Conclusions

We showed that the variation in mesocotyl elongation is associated with seedling emergence under the deep-seeding condition. Genetic analysis using BIL and CSSL plants confirmed that two major QTLs, qMel-1 and qMel-3 for mesocotyl elongation have the potential to enhance early seedling emergence at 5 cm seeding depth. This is the first report to show the effect of two QTLs for mesocotyl elongation detected both in agar media and deep-seeding soil on seedling emergence using CSSLs using deep-seeding soil condition. (Lee et al. 2012). High-resolution mapping and cloning of these QTLs should be performed to understand the genetic control of mesocotyl elongation to ensure higher seedling emergence and to develop deep-seeding-tolerant rice cultivars for direct seeding by using marker-assisted selection.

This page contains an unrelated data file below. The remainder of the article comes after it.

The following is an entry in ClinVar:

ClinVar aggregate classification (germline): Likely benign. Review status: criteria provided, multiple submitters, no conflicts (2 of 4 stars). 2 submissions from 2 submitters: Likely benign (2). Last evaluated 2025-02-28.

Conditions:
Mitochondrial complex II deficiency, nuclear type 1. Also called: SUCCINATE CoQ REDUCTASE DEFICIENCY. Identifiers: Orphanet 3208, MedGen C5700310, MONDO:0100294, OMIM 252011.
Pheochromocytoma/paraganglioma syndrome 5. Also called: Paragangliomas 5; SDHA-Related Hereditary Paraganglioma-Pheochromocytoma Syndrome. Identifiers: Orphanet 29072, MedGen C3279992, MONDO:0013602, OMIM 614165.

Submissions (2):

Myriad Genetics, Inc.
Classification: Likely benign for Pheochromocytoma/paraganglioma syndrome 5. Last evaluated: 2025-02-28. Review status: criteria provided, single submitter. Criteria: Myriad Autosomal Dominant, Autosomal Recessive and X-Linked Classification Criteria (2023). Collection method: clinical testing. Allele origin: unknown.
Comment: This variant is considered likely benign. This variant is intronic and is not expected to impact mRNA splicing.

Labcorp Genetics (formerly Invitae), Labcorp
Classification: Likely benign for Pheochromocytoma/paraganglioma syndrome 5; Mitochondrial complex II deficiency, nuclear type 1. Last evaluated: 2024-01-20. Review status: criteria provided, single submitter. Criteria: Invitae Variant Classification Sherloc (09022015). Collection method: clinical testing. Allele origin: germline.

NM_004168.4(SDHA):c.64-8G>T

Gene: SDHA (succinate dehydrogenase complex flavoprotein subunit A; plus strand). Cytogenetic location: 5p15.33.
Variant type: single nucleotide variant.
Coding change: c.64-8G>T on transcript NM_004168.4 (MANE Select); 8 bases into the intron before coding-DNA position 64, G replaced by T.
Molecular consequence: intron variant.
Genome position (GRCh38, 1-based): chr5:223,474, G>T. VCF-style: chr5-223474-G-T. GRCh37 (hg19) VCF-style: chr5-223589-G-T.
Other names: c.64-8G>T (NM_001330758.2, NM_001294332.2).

Methods

Plant materials

Fifty-seven rice accessions selected from the RDRS of germplasm collection were used to detect variation in mesocotyl and coleoptile elongation (Oryza sativa L.) (Kojima et al. 2005; Lee et al. 2012; Additional file 2: Table S1). QTLs for mesocotyl and coleoptile elongation were detected and the effect of mesocotyl elongation on seedling emergence was determined by using 98 BILs and 54 CSSLs developed from the backcross of the Nipponbare/Kasalath (Lin et al. 1998). Seeds of BILs and CSSLs were provided by Rice Genome Resource Center (RGRC), Japan (http://www.rgrc.dna.affrc.go.jp/stock.html).